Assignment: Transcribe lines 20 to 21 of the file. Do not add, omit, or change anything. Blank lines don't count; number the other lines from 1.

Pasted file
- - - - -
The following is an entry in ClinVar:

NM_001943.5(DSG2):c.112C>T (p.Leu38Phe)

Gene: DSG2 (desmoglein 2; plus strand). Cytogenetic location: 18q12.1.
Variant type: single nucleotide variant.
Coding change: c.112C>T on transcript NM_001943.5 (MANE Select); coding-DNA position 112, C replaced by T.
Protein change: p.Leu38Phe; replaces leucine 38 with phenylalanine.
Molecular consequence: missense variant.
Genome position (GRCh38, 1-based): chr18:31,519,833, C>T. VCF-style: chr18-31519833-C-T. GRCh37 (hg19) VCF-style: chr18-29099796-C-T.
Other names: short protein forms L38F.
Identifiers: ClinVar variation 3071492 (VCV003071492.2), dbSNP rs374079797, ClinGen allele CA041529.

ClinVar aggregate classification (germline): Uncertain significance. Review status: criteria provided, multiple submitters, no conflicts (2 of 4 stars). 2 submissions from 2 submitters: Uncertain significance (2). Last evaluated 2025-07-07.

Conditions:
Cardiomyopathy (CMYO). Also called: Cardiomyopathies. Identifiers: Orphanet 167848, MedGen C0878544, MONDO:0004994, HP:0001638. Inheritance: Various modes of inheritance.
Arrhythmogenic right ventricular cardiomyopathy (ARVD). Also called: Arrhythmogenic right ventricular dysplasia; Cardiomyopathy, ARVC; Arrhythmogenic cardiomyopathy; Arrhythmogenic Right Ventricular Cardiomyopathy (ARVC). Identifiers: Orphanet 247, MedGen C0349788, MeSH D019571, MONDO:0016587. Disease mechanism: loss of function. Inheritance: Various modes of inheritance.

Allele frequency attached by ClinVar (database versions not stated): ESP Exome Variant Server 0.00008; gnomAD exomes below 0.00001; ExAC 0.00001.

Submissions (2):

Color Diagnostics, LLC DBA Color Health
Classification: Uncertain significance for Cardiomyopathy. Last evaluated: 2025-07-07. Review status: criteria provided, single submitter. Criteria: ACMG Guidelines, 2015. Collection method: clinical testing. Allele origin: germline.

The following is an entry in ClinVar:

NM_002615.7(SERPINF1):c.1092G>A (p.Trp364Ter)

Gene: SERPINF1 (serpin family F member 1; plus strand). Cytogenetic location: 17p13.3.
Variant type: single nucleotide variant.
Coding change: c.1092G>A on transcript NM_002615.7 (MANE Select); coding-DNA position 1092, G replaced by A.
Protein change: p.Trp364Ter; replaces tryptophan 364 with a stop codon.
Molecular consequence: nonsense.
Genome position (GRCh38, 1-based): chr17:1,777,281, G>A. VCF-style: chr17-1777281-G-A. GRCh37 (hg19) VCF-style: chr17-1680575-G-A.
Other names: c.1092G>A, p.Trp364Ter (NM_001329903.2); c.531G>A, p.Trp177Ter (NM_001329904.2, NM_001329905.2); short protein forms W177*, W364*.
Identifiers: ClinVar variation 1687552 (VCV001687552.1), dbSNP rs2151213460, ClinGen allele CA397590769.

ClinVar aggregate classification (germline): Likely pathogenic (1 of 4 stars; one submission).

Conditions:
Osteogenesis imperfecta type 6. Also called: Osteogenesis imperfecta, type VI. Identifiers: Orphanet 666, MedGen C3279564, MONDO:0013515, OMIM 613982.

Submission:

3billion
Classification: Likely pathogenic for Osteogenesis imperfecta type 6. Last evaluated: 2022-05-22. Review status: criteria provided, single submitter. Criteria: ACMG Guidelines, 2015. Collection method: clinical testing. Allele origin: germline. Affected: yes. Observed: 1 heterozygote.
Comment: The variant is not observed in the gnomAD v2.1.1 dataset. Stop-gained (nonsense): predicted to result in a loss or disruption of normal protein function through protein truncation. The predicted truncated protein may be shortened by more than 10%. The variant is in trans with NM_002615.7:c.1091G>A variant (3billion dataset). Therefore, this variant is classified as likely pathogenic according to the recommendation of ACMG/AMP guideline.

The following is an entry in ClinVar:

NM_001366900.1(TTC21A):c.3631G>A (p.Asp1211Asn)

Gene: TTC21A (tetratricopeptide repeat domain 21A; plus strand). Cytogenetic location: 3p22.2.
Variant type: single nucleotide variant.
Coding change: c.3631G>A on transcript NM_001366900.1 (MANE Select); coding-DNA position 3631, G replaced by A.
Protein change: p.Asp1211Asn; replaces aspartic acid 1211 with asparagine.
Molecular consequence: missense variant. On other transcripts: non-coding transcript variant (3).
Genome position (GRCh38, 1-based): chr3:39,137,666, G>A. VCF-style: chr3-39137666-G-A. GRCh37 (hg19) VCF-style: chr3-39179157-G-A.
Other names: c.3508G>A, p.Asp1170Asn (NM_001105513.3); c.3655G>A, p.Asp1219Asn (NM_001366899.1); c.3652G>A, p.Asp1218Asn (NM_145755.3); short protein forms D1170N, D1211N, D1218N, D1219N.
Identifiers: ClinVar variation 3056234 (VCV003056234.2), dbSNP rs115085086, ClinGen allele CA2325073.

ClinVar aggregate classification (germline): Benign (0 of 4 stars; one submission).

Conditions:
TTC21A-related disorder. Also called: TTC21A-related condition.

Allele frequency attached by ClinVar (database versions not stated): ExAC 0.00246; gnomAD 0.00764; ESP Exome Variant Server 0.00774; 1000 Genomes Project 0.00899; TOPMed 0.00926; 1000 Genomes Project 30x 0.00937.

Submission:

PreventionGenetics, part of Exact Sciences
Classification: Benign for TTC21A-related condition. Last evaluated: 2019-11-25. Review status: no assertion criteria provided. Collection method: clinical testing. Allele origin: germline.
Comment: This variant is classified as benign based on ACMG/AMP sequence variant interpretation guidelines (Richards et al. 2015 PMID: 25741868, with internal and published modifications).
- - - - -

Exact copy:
NM_002615.7(SERPINF1):c.1092G>A (p.Trp364Ter)

Gene: SERPINF1 (serpin family F member 1; plus strand). Cytogenetic location: 17p13.3.